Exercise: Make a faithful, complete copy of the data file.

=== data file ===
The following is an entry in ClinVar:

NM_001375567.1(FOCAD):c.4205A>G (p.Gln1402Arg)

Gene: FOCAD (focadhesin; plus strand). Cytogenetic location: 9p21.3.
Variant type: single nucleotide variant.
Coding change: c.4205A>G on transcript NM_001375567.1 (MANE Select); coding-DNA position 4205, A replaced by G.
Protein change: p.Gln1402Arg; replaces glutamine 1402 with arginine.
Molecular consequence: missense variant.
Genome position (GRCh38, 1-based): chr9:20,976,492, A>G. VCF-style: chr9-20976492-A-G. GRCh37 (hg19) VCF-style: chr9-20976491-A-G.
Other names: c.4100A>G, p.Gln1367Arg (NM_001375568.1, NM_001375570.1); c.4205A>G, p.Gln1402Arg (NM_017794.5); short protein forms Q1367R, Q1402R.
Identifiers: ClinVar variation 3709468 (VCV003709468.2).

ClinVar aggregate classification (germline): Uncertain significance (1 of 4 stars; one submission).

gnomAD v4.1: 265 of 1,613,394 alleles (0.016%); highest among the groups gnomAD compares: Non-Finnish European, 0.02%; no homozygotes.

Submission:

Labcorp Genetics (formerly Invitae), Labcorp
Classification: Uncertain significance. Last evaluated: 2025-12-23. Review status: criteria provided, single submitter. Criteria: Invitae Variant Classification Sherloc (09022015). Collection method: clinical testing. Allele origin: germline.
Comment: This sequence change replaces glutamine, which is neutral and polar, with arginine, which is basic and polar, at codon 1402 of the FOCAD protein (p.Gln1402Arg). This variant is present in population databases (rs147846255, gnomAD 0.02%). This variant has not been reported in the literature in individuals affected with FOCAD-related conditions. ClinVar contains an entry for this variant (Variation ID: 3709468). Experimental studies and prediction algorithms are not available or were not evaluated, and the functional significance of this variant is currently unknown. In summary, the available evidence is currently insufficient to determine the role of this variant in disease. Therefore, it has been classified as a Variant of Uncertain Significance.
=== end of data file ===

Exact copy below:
The following is an entry in ClinVar:

NM_001375567.1(FOCAD):c.4205A>G (p.Gln1402Arg)

Gene: FOCAD (focadhesin; plus strand). Cytogenetic location: 9p21.3.
Variant type: single nucleotide variant.
Coding change: c.4205A>G on transcript NM_001375567.1 (MANE Select); coding-DNA position 4205, A replaced by G.
Protein change: p.Gln1402Arg; replaces glutamine 1402 with arginine.
Molecular consequence: missense variant.
Genome position (GRCh38, 1-based): chr9:20,976,492, A>G. VCF-style: chr9-20976492-A-G. GRCh37 (hg19) VCF-style: chr9-20976491-A-G.
Other names: c.4100A>G, p.Gln1367Arg (NM_001375568.1, NM_001375570.1); c.4205A>G, p.Gln1402Arg (NM_017794.5); short protein forms Q1367R, Q1402R.
Identifiers: ClinVar variation 3709468 (VCV003709468.2).

ClinVar aggregate classification (germline): Uncertain significance (1 of 4 stars; one submission).

gnomAD v4.1: 265 of 1,613,394 alleles (0.016%); highest among the groups gnomAD compares: Non-Finnish European, 0.02%; no homozygotes.

Submission:

Labcorp Genetics (formerly Invitae), Labcorp
Classification: Uncertain significance. Last evaluated: 2025-12-23. Review status: criteria provided, single submitter. Criteria: Invitae Variant Classification Sherloc (09022015). Collection method: clinical testing. Allele origin: germline.
Comment: This sequence change replaces glutamine, which is neutral and polar, with arginine, which is basic and polar, at codon 1402 of the FOCAD protein (p.Gln1402Arg). This variant is present in population databases (rs147846255, gnomAD 0.02%). This variant has not been reported in the literature in individuals affected with FOCAD-related conditions. ClinVar contains an entry for this variant (Variation ID: 3709468). Experimental studies and prediction algorithms are not available or were not evaluated, and the functional significance of this variant is currently unknown. In summary, the available evidence is currently insufficient to determine the role of this variant in disease. Therefore, it has been classified as a Variant of Uncertain Significance.